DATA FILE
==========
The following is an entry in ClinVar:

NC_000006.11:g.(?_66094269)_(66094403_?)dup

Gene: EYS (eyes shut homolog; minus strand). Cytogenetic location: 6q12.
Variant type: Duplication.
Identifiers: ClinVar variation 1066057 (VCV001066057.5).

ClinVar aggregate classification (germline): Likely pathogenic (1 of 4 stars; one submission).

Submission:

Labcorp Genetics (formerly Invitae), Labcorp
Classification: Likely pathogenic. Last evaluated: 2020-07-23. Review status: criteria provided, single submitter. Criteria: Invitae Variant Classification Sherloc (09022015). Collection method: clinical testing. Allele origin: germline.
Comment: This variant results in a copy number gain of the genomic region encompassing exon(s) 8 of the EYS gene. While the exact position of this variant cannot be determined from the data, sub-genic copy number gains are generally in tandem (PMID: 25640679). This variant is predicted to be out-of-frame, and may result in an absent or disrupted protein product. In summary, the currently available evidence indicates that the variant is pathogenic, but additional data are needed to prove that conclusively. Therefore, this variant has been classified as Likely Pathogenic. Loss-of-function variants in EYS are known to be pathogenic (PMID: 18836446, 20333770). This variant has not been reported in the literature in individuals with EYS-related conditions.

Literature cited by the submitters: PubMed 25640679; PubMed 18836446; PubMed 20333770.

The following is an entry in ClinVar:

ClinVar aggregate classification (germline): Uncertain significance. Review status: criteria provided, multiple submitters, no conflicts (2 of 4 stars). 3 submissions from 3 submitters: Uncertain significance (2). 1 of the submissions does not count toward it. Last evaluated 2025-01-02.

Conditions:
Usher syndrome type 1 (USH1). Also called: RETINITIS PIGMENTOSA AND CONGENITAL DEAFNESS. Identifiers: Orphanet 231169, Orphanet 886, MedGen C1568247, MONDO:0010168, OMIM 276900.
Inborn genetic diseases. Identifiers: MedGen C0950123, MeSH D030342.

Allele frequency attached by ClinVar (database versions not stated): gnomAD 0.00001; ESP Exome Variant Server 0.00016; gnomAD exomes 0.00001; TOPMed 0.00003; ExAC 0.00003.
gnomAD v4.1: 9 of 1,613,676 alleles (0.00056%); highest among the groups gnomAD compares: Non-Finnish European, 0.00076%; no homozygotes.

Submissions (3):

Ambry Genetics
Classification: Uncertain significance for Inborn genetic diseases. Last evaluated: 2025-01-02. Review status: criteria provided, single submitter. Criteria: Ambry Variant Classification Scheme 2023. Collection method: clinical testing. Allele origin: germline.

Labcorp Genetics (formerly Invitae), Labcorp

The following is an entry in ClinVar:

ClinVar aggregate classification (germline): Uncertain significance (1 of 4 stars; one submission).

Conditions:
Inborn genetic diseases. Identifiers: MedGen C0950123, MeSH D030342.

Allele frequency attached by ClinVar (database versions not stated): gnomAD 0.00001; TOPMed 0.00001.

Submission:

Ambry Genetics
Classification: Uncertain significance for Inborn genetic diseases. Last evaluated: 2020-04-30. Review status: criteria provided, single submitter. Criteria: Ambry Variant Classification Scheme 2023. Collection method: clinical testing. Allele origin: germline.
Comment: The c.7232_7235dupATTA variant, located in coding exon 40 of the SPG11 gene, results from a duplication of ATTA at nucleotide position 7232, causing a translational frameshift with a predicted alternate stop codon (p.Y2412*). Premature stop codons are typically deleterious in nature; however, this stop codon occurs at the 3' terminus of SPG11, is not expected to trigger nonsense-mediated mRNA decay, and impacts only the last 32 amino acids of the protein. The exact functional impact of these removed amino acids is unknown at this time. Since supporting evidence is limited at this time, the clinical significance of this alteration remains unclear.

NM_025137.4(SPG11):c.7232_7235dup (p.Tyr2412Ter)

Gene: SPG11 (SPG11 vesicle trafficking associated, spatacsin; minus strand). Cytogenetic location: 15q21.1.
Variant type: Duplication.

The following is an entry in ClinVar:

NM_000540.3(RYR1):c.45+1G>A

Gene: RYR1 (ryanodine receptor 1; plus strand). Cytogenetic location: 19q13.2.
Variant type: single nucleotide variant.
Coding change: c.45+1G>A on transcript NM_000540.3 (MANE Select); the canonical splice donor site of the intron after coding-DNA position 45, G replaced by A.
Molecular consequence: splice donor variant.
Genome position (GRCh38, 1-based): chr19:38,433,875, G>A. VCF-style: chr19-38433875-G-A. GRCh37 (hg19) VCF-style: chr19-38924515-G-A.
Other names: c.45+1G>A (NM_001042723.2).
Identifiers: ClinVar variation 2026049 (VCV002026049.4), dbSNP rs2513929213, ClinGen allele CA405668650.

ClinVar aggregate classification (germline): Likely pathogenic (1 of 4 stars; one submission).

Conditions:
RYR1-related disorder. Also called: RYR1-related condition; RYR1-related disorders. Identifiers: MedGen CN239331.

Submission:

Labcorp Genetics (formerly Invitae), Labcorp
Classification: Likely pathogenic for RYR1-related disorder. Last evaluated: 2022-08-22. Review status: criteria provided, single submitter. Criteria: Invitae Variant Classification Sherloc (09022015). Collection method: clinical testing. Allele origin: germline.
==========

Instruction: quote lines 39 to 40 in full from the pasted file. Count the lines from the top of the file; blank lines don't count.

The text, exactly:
Coding change: c.45+1G>A on transcript NM_000540.3 (MANE Select); the canonical splice donor site of the intron after coding-DNA position 45, G replaced by A.
Molecular consequence: splice donor variant.